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Pat DuganWe can sincerely say we work hard at North Bridge at being good partners for both our clients and our candidates, each and every day. That’s not too hard to do when you’re enthusiastic about the business you’re in. And when you know there’s a right way and a wrong way to conduct yourself as you try to connect the right people with the right positions.

7 Signs Quality RecruiterBut there are obviously going to be some people who play fast-and-loose with the rules, don’t play it straight with candidates, or don’t particularly care if they’re trying to shove square pegs into round holes when it comes to filling a client’s open positions.

If you’re a jobseeker, how can you tell – or maybe it’s better to say, smell – the difference between a good recruiter and a bad one? Here’s a list of seven qualities pretty common to good and great recruiters. Keep them in mind: if you ever come across a recruiter who doesn’t follow these tenets, find another one to help you out. Never forget that when you’re making your next career move, you deserve the attention of a true professional.
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There’s been enough bad news on the employment front of late, so here’s a positive sign that echoes what we’ve mentioned before: Chicago is developing into a tech jobs powerhouse, and that’s a view that’s shared among the skilled workers we need to draw here to support future growth.

Chicago #1 Tech HubA new survey found that Chicago is being viewed by tech sector employees as the hottest new market in the country. Respondents were asked which big city housing markets were most poised to be “transformed” by the tech industry, and Chicago beat out Houston, Boston, Denver and Philadelphia for the honors.


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Pat DuganWe’re not telling anybody anything newsworthy when we mention President Donald Trump’s stated objections to illegal immigrants taking jobs on this side of the border.

Whether or not they’re actually stealing those jobs from native Americans—many of whom haven’t shown an interest in being migrant produce pickers or low-wage janitors and maintenance workers—is a question for somebody else to answer.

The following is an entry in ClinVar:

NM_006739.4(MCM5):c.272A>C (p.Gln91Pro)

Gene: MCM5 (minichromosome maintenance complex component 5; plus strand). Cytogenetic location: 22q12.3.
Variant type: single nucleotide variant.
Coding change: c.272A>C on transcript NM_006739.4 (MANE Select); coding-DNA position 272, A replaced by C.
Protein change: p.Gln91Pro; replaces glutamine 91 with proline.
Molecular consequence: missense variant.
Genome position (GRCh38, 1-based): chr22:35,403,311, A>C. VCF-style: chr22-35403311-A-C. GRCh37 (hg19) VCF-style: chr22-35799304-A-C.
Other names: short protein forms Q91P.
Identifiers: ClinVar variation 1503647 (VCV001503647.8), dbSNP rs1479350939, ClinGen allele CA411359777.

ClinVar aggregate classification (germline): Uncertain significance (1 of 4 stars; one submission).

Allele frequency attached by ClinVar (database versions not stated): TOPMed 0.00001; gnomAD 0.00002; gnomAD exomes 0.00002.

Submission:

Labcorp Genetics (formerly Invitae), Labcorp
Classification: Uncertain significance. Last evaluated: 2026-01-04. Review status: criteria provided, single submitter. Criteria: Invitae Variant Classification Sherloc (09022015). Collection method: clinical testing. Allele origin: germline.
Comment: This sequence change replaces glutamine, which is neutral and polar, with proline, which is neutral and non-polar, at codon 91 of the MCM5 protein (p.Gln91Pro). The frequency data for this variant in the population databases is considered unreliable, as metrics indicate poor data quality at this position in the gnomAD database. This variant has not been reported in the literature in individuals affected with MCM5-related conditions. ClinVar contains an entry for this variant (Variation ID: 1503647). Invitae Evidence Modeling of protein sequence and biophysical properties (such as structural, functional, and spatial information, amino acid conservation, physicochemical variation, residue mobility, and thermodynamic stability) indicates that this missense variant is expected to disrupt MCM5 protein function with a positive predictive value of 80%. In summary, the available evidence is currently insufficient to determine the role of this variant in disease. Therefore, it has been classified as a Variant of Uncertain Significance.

TrumpBut Trump’s election has definitely resonated with many foreign temp workers who are here legally, working on H-1B visas.


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Pat DuganIf you’re looking for another sign of how Illinois has strugg;ed in terms of job creation lately, you only have to look at the final IDES employment report for 2016.

The unemployment rate in Illinois rose to 5.7% in December, paced by an overall loss of 16,700 nonfarm payroll jobs in that month alone.

No area of the state was immune to the drop, including Chicago, which wasn’t impacted as hard as other areas such as Decatur, Rockford or St. Louis. But the overall trend isn’t rosy for anyone.
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Pat DuganWe love working in downtown Chicago. So do a lot of our clients. So do a lot of our candidates. Unlike a lot of other urban cores, Chicago has a vibrancy, character and sense of life that’s missing in so many other city centers.

McDonalds HQ

Rendering of new McDonald's HQ

The fact that people want to live and work here, and be part of a scene you just don’t find in many other large American cities, has been a point of difference for this town for over 20 or 30 years.

Long before other cities caught on to the benefits of having affluent professionals and white-collar types staying within the city limits, raising families and building a better overall community, Chicago was already swinging it.


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Pat DuganAs we roll into the New Year, there always new trends to keep an eye on as the job market evolves. There will be some new “best practices” for the jobseeker and the human resources professional alike, and job sectors will open up – while others will narrow. Here are just a few of the 5 Trends 2017trends that’ll affect business staffing.

1. Growing transparency in the hiring process

Today’s best candidates aren’t like yesterday’s jobseekers. They expect more transparency and responsiveness from the entire process, just as they expect it from marketers or commerce providers that are part of their digital world. If you’re not upfront about matters like compensation, benefits, company culture and other factors, a lot of the new generation of job seekers simply won’t be interested.